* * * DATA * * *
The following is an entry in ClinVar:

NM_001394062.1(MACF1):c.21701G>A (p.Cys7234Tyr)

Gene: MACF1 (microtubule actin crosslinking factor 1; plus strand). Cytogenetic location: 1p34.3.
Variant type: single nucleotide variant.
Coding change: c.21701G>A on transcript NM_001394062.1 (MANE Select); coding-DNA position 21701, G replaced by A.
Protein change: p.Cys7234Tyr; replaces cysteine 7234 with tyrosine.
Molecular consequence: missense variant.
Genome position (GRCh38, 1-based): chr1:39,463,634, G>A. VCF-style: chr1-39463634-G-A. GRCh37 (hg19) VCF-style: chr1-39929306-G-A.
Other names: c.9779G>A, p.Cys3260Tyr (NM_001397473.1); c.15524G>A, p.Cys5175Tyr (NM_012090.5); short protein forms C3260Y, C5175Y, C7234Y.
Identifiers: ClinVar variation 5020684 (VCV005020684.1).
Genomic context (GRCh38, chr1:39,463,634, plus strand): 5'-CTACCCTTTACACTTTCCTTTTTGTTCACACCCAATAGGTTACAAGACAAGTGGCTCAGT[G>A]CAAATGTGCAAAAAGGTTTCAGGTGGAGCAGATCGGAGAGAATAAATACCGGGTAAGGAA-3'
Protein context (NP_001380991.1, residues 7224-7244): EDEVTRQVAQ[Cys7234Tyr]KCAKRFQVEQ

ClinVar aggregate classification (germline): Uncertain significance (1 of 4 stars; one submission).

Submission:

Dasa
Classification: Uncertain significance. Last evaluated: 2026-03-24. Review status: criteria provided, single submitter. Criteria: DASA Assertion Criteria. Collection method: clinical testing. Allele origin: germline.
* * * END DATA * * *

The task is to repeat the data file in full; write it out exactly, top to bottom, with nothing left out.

The following is an entry in ClinVar:

NM_001394062.1(MACF1):c.21701G>A (p.Cys7234Tyr)

Gene: MACF1 (microtubule actin crosslinking factor 1; plus strand). Cytogenetic location: 1p34.3.
Variant type: single nucleotide variant.
Coding change: c.21701G>A on transcript NM_001394062.1 (MANE Select); coding-DNA position 21701, G replaced by A.
Protein change: p.Cys7234Tyr; replaces cysteine 7234 with tyrosine.
Molecular consequence: missense variant.
Genome position (GRCh38, 1-based): chr1:39,463,634, G>A. VCF-style: chr1-39463634-G-A. GRCh37 (hg19) VCF-style: chr1-39929306-G-A.
Other names: c.9779G>A, p.Cys3260Tyr (NM_001397473.1); c.15524G>A, p.Cys5175Tyr (NM_012090.5); short protein forms C3260Y, C5175Y, C7234Y.
Identifiers: ClinVar variation 5020684 (VCV005020684.1).
Genomic context (GRCh38, chr1:39,463,634, plus strand): 5'-CTACCCTTTACACTTTCCTTTTTGTTCACACCCAATAGGTTACAAGACAAGTGGCTCAGT[G>A]CAAATGTGCAAAAAGGTTTCAGGTGGAGCAGATCGGAGAGAATAAATACCGGGTAAGGAA-3'
Protein context (NP_001380991.1, residues 7224-7244): EDEVTRQVAQ[Cys7234Tyr]KCAKRFQVEQ

ClinVar aggregate classification (germline): Uncertain significance (1 of 4 stars; one submission).

Submission:

Dasa
Classification: Uncertain significance. Last evaluated: 2026-03-24. Review status: criteria provided, single submitter. Criteria: DASA Assertion Criteria. Collection method: clinical testing. Allele origin: germline.